- Published on Tuesday, 14 March 2000 19:56
- Written by Christine Chiu - Special to the Town Crier
The city of Mountain View is in the process of enacting a no-solicitation ordinance aimed at the hundreds of day workers who have congregated for more than 10 years along or near El Camino Real and San Antonio Road.
A similar ordinance, already passed by the Los Altos council last July almost immediately forced the workers from the Los Altos side of El Camino to the Mountain View side. The Los Altos day worker ordinance, and one considered by Mountain View, forbids prospective employers to stop by the roadside and solicit work.
The laws are the result of years of complaints among Los Altos and Mountain View businesses and residents about large groups of day workers who stand on the roadside of El Camino Real, hoping to find work from people who drive by.
The Los Altos ordinance went into effect in September. Although the city could not prevent the workers from congregating on the sidewalks, a violation of their First Amendment right to assemble, it could restrict their ability to find work by making it more difficult for employers to stop and hire them. Thus far, Los Altos officials said the ordinance has been effective in keeping workers off Los Altos sidewalks.
"The ordinance was supposed to stop the vehicles and pedestrians from soliciting work in the right of way and it did exactly that," said Layne Long, Los Altos assistant to the city manager.
The Mountain View City Council's Neighborhoods Committee proposed a day worker ordinance similar to that of Los Altos at the Dec. 7 council meeting. The ordinance would designate El Camino Real as a no-stopping, no-parking zone from Showers Drive to San Antonio Road, would provide $6,000 for increased day worker-employer education, and would require more discussion on the possible use of city property for a day worker center.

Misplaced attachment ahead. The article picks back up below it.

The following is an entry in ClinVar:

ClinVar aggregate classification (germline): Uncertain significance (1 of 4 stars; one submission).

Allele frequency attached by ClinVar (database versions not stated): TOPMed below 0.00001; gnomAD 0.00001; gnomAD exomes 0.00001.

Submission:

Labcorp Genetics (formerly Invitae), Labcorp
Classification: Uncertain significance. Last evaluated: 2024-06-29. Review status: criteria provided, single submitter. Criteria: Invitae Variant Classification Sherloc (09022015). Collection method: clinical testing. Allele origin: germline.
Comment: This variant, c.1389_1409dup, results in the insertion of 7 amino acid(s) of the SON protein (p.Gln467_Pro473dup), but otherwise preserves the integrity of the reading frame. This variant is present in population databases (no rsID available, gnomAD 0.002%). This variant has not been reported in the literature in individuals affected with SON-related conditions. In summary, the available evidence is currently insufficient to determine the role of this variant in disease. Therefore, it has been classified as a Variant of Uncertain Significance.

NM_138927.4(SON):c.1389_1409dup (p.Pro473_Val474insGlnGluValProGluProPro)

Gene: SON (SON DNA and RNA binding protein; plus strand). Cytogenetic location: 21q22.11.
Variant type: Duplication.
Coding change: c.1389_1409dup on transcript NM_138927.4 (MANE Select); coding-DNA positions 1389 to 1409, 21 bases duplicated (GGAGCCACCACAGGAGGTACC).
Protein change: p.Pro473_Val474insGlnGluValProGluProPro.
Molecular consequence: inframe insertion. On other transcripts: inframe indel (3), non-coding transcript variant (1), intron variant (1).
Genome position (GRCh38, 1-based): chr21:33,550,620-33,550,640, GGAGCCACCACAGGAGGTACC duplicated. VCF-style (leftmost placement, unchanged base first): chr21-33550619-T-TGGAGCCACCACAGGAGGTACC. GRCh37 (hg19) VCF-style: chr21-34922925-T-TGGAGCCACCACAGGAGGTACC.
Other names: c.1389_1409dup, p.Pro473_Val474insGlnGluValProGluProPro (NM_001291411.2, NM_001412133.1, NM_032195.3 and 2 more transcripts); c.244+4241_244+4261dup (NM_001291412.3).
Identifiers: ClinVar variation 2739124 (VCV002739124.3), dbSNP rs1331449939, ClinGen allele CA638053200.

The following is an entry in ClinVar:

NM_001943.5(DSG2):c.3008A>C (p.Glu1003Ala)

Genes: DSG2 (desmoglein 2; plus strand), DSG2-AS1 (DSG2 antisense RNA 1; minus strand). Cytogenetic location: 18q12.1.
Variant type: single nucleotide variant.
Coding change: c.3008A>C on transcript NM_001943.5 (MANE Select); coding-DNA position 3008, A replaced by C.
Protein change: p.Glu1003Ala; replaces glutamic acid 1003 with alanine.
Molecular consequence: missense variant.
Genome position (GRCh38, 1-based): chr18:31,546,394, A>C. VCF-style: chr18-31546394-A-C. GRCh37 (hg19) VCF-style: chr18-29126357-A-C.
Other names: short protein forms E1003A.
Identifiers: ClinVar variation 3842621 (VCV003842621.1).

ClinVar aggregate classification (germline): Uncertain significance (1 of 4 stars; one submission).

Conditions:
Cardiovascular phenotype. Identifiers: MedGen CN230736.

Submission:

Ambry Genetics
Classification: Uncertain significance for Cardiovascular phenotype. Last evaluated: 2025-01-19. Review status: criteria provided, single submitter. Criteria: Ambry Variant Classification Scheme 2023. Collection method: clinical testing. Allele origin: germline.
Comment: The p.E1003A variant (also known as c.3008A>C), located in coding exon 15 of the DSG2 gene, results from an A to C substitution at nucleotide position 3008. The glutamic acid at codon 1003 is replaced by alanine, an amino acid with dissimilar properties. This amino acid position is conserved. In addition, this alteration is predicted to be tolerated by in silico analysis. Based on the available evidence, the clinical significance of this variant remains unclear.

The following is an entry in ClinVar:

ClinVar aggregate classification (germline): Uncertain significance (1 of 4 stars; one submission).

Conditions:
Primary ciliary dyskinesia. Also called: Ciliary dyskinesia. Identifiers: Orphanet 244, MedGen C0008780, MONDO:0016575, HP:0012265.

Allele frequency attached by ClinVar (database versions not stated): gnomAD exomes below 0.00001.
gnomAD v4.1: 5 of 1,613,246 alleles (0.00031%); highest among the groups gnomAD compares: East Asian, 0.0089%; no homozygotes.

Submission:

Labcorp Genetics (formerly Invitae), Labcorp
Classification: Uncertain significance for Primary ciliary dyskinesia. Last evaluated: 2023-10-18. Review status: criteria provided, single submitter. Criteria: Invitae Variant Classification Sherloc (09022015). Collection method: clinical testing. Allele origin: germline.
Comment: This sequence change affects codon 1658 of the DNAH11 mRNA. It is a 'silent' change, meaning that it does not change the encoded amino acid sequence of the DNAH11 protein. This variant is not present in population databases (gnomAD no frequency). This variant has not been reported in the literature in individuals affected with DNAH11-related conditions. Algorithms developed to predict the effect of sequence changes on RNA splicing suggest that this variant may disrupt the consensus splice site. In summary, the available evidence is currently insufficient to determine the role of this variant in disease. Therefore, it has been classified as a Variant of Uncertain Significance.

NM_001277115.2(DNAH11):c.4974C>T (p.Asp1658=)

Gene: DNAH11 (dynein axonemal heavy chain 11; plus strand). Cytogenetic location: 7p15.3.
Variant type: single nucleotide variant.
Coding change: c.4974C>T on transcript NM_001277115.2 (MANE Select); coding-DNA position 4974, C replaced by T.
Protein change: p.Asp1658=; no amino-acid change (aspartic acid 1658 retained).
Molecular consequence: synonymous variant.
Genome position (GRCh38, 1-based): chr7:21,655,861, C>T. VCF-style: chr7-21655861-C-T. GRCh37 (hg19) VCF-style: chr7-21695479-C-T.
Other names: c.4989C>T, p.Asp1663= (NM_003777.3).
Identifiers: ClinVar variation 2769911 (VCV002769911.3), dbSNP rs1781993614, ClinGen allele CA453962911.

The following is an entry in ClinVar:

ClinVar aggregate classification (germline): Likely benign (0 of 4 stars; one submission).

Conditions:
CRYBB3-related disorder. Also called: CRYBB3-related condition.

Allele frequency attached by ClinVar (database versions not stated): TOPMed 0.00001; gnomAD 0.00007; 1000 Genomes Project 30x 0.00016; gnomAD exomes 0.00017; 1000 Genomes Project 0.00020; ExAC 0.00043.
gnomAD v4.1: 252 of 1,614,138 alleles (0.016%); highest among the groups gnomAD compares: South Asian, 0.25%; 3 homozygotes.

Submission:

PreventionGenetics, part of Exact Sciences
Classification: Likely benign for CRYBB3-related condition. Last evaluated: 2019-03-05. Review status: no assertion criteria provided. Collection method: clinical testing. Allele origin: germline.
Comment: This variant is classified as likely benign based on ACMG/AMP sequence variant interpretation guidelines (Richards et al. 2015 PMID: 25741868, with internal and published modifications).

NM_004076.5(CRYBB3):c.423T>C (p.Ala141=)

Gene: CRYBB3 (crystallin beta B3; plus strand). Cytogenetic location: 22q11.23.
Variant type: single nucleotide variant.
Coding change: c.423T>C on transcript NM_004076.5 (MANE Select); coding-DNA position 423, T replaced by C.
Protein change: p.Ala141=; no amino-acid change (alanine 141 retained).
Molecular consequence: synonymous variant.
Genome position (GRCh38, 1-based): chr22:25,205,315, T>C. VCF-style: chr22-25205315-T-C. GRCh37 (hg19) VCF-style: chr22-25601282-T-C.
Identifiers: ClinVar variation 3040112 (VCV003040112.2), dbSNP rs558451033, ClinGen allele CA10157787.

Equally as important as the legal aspects of the ordinance are the city's plans to work with a local day worker center.
The St. Joseph The Worker Center located at El Camino and Jordan Avenue in Los Altos, tries to "help people become familiar with assimilating into our society. Through our center, (the workers) can learn the language, learn about health and learn basically how to be self-sufficient, which includes finding employment." said director Mary Martinez. "The city of Mountain View is excellent in bringing in workers and employers to our center."
A program under the St. Vincent de Paul society, the center provides both day-to-day and permanent job opportunities, health education, English as a second language classes, and emergency services. To increase the effectiveness of the center, Martinez hopes to raise community awareness. "The cities should try to educate the community more so that we can better utilize the center. If more employers and residents make use of the center, people will understand why it is there," she said.
As of now, according to Mountain View assistant city manager Alex Terrazas, the day worker issue has been referred to the Mountain View City Council Neighborhoods Committee. The Committee, which is currently made up of Councilmembers Sally Lieber, chairwoman, Michael Kasperzak, and Mary Lou Zoglin, will meet later this month to schedule a date for a second reading of the ordinance.